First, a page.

According to a popular picture, some beliefs are justified by "seemings": under certain conditions, if it seems to you that P, then you are justified to believe that P, without the assistance of other beliefs. So seemings provide a kind of foundation for belief, albeit a fallible kind of foundation.
But most of our beliefs are not justified by seemings (or by beliefs which are justified by seemings, etc.). I once learned that Luanda is the capital of Angola and I've retained this belief for many years, although I rarely think about Angola and thus rarely experience any relevant seemings that could justify the belief.
At this point, one could appeal to merely possible seemings: my belief is justified because it would seem to me that Luanda is the capital of Angola if I were to attend to the question. But (a) my belief is justified even if that counterfactual is false, e.g. if for a short time, due to a misconfiguration in my brain, attending to the question would make me unconscious. This suggests it's really the categorical ground of the disposition that does the justificatory work, and that ground isn't a seeming. In any case, (b) it seems odd that an actual belief could somehow be justified by a merely possible seeming.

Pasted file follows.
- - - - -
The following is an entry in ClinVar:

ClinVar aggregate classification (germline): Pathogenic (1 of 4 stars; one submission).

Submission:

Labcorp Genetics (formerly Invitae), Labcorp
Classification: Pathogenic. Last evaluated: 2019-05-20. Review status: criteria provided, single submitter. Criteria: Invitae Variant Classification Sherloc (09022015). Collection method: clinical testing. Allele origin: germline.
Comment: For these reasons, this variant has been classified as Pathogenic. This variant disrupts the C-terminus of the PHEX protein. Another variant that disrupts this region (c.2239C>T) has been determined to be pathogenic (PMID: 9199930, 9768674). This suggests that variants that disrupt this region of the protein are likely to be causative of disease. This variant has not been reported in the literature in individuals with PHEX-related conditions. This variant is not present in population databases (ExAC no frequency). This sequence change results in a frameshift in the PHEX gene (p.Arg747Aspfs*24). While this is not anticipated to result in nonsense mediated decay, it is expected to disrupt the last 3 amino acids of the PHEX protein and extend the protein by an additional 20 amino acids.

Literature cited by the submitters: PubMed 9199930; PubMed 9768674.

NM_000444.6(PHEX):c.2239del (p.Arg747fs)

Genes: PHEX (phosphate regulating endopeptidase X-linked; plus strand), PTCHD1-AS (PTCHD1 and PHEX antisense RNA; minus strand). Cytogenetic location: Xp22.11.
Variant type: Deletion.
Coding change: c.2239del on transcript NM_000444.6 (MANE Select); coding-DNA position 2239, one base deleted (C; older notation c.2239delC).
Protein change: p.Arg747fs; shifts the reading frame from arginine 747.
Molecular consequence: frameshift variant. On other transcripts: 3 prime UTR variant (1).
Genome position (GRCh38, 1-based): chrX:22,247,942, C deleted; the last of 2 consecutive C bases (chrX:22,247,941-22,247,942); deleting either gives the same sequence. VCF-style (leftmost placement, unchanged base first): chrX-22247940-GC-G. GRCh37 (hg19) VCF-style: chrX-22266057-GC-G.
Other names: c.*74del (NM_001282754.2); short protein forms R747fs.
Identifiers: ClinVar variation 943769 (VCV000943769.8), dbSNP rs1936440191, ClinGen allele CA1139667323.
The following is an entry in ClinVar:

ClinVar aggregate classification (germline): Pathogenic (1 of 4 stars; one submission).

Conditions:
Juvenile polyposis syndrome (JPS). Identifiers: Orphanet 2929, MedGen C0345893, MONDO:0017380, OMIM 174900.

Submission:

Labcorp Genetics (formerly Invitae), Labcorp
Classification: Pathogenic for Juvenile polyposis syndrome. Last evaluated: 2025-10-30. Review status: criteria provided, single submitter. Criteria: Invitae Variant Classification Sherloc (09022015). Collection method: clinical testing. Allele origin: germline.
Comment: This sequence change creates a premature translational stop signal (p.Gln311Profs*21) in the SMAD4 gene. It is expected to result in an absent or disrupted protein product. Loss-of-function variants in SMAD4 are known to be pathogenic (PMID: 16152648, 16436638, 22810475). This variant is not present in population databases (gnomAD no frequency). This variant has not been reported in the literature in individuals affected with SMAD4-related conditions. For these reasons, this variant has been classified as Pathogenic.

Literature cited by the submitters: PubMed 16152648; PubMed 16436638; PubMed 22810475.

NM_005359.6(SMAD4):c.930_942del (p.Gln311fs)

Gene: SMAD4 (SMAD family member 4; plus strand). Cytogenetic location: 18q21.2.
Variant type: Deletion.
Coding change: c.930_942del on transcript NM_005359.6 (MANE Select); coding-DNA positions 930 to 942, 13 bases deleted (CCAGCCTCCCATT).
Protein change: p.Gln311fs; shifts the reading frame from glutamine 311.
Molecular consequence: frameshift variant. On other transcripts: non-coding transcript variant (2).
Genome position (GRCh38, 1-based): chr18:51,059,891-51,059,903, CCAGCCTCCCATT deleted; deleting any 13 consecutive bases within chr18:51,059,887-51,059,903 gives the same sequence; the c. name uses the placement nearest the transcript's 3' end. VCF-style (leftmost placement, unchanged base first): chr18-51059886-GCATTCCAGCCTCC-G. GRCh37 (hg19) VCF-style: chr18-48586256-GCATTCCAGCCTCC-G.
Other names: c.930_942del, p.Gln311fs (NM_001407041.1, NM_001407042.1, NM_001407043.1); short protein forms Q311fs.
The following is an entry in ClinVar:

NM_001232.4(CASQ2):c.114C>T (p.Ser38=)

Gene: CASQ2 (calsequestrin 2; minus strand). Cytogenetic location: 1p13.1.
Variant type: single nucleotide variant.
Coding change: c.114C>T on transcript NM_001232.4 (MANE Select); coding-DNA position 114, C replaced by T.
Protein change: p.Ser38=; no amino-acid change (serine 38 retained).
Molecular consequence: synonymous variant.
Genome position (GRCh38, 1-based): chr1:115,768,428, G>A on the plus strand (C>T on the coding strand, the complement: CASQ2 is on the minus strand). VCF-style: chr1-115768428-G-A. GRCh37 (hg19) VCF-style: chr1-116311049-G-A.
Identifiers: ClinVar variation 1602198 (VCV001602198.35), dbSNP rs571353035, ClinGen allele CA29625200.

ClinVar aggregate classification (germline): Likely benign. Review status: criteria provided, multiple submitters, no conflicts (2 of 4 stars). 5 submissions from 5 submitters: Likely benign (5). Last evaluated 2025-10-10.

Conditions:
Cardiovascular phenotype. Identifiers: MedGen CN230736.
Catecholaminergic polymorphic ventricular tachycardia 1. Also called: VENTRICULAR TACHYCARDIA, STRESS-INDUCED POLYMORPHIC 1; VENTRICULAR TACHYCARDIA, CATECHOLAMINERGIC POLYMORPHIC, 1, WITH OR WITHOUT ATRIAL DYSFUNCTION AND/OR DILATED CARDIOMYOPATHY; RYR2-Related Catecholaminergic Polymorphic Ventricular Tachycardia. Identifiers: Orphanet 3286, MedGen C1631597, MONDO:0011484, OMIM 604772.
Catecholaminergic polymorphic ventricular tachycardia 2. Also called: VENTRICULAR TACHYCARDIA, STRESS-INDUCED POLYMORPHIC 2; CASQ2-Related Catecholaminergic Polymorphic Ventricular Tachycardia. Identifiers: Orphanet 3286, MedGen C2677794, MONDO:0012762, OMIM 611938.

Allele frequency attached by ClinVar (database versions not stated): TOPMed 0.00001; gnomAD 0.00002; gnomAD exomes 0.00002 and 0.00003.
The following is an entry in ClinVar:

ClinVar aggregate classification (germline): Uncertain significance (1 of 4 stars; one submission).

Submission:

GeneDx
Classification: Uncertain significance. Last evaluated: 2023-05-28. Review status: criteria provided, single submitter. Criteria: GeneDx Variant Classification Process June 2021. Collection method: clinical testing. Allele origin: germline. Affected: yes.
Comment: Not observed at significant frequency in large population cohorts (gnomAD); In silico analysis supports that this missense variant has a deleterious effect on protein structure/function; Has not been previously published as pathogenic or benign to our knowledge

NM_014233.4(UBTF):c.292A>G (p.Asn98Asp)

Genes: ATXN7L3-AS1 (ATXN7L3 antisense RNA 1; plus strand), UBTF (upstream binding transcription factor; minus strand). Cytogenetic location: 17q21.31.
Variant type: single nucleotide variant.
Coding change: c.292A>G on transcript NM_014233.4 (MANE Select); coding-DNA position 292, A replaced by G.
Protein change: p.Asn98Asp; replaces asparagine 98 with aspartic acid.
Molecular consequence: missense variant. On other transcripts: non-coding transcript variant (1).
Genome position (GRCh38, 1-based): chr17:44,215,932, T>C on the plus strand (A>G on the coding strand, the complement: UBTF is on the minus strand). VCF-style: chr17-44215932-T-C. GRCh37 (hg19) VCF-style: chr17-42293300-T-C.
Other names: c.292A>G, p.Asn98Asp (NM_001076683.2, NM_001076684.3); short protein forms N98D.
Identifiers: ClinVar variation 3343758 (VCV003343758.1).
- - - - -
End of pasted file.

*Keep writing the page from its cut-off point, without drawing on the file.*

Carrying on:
A better response is to say that if at some point a belief is justified (directly or indirectly) by a seeming and thereafter retained, then the (defeasible) justification is retained as well: no new seemings are needed.
OK. But now consider this scenario (based on a scenario I heard from Luca Moretti).
Looking outside the window, it seems to you that it is raining; you come to have the justified belief that it is raining. Then I draw your attention to the sceptical possibility that you might be halluzinating the rain. You are concerned. "Right", you think, "if I were halluzinating the rain, it could seem just like that! So maybe it's not raining!" Arguably, you're no longer justified to believe that it is raining. If you're epistemically blameless, you therefore drop your belief. In the meantime I've closed the curtains and we start talking about other topics. The sceptical scenario fades out of attention; soon you're no longer bothered by it at all, and it would take some effort for you to bring it back to mind.
At that point, would you be justified to believe that it is raining? Arguably yes. The destructive effect of sceptical thoughts on justification seems to be temporary.
So it would be OK for you to believe once again that it is raining. But where could that belief come from? Not from any relevant seeming, because it no longer seems to you that it is raining. (There's no relevant perceptual seeming, and since you're not attending to the question there's also no mnemonic seeming.) Nor could the belief be inferred from things you already believed before you had it. The belief would apparently come out of nowhere, as a kind of neurological fluke. But such a belief could hardly be justified.
Something else must survive the sceptical episode.